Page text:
Sunday, November 20, 2005

Pete's stupid-ass post of Nov. 14, 2005

Okay, so Pete writes a whole post about how he went to a Middle Eastern restaurant. Wow, Pete, you skipped Whataburger for a day? Pat yourself on the scoliosis back!

Pete went to Sabuddy's, an Israeli restaurant, which Pete refers to jokingly as an "A-rab restaurant." Hint to Pete: Israel is Jewish, not A-rab. It's not a member of the Arab League, its primary language is not Arabic, and they're quite a ways from Mecca. (Pete is not a geography student.)

Pete then goes on: "Its simple decor and casual atmosphere belies an elegant class that even some of the fancier eateries can't quite capture." What, pray tell, does this mean? If it is "simple" and "casual," then why would you expect "fancy" places to have the same quality? Unless you were just throwing words at the screen to sound like a restaurant reviewer.

Pete explains that he felt "underdressed" at a place that is "casual," so one can only assume he was wearing a stained jock strap and a big, Huck Finn-style straw hat. He uses this reference to clothing as the lead-in for a joke about suicide bombers. Huh, huh, huh. Good one. Suicide bombers are funny ... people's limbs on the floor ... blood on the walls ... a wedding blown up at the Radisson in Jordan .... huh, huh, huh .... that's funny shiat, yo!

Pete's three housemates (rats, like in "Willard"?) all shunned his joke, properly. Pete's next item of wit is to poke fun at the waiter recommending the "most popular dish." Hopefully Pete's housemates explained to him that this is what waiters do when they're trying to communicate options to their patrons. But if you don't get out much, it might seem like a novelty.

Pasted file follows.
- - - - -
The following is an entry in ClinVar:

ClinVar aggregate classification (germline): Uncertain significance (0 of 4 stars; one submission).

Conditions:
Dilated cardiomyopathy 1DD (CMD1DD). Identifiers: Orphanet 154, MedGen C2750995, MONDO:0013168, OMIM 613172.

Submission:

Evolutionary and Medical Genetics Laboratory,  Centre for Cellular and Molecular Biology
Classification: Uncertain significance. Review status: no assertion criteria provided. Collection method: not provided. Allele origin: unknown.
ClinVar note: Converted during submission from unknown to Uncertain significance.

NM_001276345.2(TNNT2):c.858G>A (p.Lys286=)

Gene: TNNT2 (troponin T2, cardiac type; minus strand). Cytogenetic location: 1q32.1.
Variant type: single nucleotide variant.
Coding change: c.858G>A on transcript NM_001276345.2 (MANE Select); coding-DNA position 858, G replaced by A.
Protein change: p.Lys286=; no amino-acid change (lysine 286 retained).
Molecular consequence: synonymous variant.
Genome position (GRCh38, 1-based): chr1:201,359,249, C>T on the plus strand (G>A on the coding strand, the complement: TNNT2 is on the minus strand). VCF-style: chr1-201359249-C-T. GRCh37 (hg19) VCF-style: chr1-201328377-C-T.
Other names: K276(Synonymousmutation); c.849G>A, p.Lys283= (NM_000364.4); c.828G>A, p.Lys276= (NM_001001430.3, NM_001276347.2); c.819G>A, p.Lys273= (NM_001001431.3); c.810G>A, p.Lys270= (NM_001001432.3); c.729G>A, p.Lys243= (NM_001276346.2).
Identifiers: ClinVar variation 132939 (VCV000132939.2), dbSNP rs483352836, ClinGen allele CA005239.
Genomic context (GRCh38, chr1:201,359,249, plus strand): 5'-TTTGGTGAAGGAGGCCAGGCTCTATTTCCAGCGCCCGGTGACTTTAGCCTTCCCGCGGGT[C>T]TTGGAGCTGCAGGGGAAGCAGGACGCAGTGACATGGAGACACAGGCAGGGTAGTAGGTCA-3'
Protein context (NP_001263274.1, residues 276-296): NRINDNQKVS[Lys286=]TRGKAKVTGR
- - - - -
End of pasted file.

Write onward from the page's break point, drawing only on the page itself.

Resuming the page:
Pete offers up this gem: "What's the 'least popular dish'?" Pete says the waiter appeared "stunned," but in all likelihood the waiter was thinking, "That's real clever, douchebag, but I'm just doing my job." Fortunately for Pete, the waiter gave an answer, not realizing that he was providing Pete with the "main course" (pun intended) for his day's blogging meal (which, if it were a meal, would be a tire-tread-chewy chicken-fried steak slathered in smarmy sauce).

Pete further congratulates himself by thinking that his comments left the waiter "dazed," as if Pete's jokes were the humor equivalent of roofies. It's a wonder Pete didn't date-rape the waiter instead of leaving a tip.

Pete then drops this verbal turd: "Sometimes it's better to just let sleeping meatballs lie." That's what's known as a turned phrase, except in this case it hardly adds up; where is the cleverness in substituting "meatballs" for "dogs"? It's not as though Pete went to eat at a Korean restaurant.

Pete wraps up his wacky "slice of life" diary entry with the poignant tale of how his friend ordered the Jerusalem meatballs, unaware it had been the subject of a joke during his absence, and how everyone else was "ever so tickled by his choice." Awww, isn't that cute. Somebody give Pete a gift certificate for the Precious Moments catalog.


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